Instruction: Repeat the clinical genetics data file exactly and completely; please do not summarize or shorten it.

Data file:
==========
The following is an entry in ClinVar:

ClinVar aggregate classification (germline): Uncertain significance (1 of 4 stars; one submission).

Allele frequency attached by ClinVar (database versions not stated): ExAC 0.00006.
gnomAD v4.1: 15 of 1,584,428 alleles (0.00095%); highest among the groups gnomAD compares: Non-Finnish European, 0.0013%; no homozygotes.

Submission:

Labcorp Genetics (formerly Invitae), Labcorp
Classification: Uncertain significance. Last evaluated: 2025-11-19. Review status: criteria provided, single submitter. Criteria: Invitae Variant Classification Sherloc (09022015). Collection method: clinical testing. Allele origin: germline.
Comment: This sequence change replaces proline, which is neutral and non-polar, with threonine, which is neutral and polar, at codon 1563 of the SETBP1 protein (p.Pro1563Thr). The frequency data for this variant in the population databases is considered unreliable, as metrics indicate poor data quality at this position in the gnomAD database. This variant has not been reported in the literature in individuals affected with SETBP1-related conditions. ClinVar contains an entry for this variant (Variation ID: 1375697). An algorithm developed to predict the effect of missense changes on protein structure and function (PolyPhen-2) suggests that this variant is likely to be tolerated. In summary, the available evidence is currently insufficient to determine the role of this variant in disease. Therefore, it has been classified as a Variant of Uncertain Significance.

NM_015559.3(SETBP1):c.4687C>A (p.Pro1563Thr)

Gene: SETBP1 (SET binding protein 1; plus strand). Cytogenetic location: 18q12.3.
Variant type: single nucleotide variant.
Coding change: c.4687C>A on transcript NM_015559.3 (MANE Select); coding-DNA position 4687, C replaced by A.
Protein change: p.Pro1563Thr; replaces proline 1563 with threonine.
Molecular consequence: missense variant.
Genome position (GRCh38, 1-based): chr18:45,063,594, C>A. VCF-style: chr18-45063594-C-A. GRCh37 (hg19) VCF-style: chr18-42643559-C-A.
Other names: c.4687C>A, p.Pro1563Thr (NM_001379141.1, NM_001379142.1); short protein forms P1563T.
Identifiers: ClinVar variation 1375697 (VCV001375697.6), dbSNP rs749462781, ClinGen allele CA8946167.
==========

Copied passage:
The following is an entry in ClinVar:

ClinVar aggregate classification (germline): Uncertain significance (1 of 4 stars; one submission).

Allele frequency attached by ClinVar (database versions not stated): ExAC 0.00006.
gnomAD v4.1: 15 of 1,584,428 alleles (0.00095%); highest among the groups gnomAD compares: Non-Finnish European, 0.0013%; no homozygotes.

Submission:

Labcorp Genetics (formerly Invitae), Labcorp
Classification: Uncertain significance. Last evaluated: 2025-11-19. Review status: criteria provided, single submitter. Criteria: Invitae Variant Classification Sherloc (09022015). Collection method: clinical testing. Allele origin: germline.
Comment: This sequence change replaces proline, which is neutral and non-polar, with threonine, which is neutral and polar, at codon 1563 of the SETBP1 protein (p.Pro1563Thr). The frequency data for this variant in the population databases is considered unreliable, as metrics indicate poor data quality at this position in the gnomAD database. This variant has not been reported in the literature in individuals affected with SETBP1-related conditions. ClinVar contains an entry for this variant (Variation ID: 1375697). An algorithm developed to predict the effect of missense changes on protein structure and function (PolyPhen-2) suggests that this variant is likely to be tolerated. In summary, the available evidence is currently insufficient to determine the role of this variant in disease. Therefore, it has been classified as a Variant of Uncertain Significance.

NM_015559.3(SETBP1):c.4687C>A (p.Pro1563Thr)

Gene: SETBP1 (SET binding protein 1; plus strand). Cytogenetic location: 18q12.3.
Variant type: single nucleotide variant.
Coding change: c.4687C>A on transcript NM_015559.3 (MANE Select); coding-DNA position 4687, C replaced by A.
Protein change: p.Pro1563Thr; replaces proline 1563 with threonine.
Molecular consequence: missense variant.
Genome position (GRCh38, 1-based): chr18:45,063,594, C>A. VCF-style: chr18-45063594-C-A. GRCh37 (hg19) VCF-style: chr18-42643559-C-A.
Other names: c.4687C>A, p.Pro1563Thr (NM_001379141.1, NM_001379142.1); short protein forms P1563T.
Identifiers: ClinVar variation 1375697 (VCV001375697.6), dbSNP rs749462781, ClinGen allele CA8946167.